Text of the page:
PCIe Common Issues

Enumeration shows no PCIe device (lspci)

  • Check using ILA if the cfg_ltssm_state signal shows an L0 state (‘h10).

  • If in the L0 state, check if it consistently stays in the L0 state or is going through recovery state continuously.

  • Repeatedly going through recovery state indicates a link integrity issue.
    • If it is stable in L0 state, check if PCIe Config Request TLP’s are exchanged and that each Completion TLP is returned.

    • This is part of the PCI enumeration process and must be done within 100ms of the Power Good indication.

    • Try doing a warm reboot and if the device is now detected after a warm reboot, this requirement was violated.

    • Certain server systems might not do another PCIe discovery after a PCIe slot/device failure, requiring a Cold Boot (power cycle) to recover.

    • If the cfg_ltssm_state signal shows state 00 indefinitely,ensure that cfg_link_training_enable input pin is driven to 1’b1.

    • Check using AXI JTAG if the GT reset FSM has completed and is back to 00 state. If so, check if the phy_status_rst pin is connected to the PCIe reset_done pin.

Missing DMA read data for certain read requests

  • Cross check the read/write request size against the max payload size register in the config space of the endpoint, as there is a chance of the host machine not scanning the config register correctly.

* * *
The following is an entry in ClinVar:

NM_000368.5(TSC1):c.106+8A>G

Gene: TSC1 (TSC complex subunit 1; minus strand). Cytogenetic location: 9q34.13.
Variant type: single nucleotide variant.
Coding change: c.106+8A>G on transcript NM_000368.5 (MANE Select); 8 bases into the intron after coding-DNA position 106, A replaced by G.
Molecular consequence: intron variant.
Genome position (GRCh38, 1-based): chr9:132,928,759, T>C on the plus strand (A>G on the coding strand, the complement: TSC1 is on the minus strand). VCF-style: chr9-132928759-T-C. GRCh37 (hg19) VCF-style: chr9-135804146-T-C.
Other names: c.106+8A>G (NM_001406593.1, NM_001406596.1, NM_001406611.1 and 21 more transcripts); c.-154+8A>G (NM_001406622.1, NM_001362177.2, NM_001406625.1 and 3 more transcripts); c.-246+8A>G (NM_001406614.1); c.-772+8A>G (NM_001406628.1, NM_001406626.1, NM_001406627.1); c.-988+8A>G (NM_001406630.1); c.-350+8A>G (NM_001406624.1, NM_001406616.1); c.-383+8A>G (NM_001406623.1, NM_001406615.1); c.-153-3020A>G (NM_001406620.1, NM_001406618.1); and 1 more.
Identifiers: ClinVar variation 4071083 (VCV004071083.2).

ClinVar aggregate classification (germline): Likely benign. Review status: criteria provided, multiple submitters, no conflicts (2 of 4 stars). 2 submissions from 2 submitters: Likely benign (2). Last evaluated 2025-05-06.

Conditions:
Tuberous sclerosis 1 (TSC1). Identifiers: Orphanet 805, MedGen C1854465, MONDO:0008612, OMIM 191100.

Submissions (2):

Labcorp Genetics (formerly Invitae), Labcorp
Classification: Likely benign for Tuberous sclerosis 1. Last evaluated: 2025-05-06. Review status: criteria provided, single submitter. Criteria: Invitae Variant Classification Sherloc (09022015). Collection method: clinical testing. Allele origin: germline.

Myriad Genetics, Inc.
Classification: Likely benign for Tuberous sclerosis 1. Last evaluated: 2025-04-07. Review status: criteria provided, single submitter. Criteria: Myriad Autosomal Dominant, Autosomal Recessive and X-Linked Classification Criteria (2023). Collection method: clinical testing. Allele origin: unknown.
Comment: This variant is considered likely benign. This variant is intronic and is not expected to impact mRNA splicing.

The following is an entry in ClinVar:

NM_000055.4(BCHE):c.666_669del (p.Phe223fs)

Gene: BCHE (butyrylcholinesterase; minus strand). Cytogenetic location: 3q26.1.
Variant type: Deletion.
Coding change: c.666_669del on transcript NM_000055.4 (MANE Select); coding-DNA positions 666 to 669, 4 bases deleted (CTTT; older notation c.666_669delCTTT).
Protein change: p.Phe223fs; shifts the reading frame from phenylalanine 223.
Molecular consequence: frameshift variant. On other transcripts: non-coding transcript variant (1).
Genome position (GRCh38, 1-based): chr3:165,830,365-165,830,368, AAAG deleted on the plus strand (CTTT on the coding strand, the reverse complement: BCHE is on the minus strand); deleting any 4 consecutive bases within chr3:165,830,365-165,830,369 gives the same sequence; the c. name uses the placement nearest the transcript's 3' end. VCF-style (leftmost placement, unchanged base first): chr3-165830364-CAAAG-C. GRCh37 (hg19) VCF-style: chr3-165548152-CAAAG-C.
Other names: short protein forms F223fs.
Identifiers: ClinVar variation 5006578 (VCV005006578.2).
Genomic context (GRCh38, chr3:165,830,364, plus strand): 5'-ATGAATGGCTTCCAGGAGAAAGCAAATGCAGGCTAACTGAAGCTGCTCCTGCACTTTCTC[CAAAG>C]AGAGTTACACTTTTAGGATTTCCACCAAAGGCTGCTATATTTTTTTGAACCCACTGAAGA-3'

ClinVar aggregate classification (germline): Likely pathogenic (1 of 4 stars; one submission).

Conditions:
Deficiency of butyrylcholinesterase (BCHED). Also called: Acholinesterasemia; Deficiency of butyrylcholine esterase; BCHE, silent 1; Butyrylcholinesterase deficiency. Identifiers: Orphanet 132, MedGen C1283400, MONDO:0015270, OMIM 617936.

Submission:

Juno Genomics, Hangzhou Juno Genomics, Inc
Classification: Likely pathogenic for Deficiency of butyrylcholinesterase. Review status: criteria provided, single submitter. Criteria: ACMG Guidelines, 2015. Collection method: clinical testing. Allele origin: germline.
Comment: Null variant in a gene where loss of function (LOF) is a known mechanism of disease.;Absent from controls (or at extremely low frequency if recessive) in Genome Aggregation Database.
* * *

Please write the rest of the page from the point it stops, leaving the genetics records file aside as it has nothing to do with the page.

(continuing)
• The issue was see when programming the device on board first and then placing the board in the PCIe slot and rescanning by the host PCIe bus.

    • Host bridge did not enumerate the EP config registers properly.

Missing payload in TLP

Make sure the control signals (tready, tvalid, tlast) are correctly driven from the user application.

Unsupported Requests/Completion Timeout

Use the command “lspci -vvv -d [Vendor ID]:[Device ID]” and check to ensure that the BAR exists:

The list should have something similar to the following (or more than one if you have multiple BARs):

Region 0: Memory at <address>.

Make sure that this line does not have words such as disabled or virtual.


Virtual means that you have lost the BAR information at the Endpoint card, but that it was previously visible. This can be caused by an unexpected link down.

Disabled means that the Memory Enable bit at the PCIe Command register is not set. Set them through your driver or using the setpci utility.

If the BAR does not show up at all, but lspci does indicate that your device is detected, then your system might be running out of memory during memory allocation. This can be caused by large PCIe BARs in your design. Use the pci=realloc directive in the Kernel to re-map your MMIO or use 64-bit BAR instead of 32-bit BAR. Typically this is caused by Missing BAR information or the Command Register (Memory Enable bit) not being set.

Receiver Overflow

  • Check whether the lspci AER RxOF+ is set

  • Ensure that the system sets the relaxed ordering bit in the PCIe config space. If not, it might cause an overflow

  • Check if sufficient credits have been assigned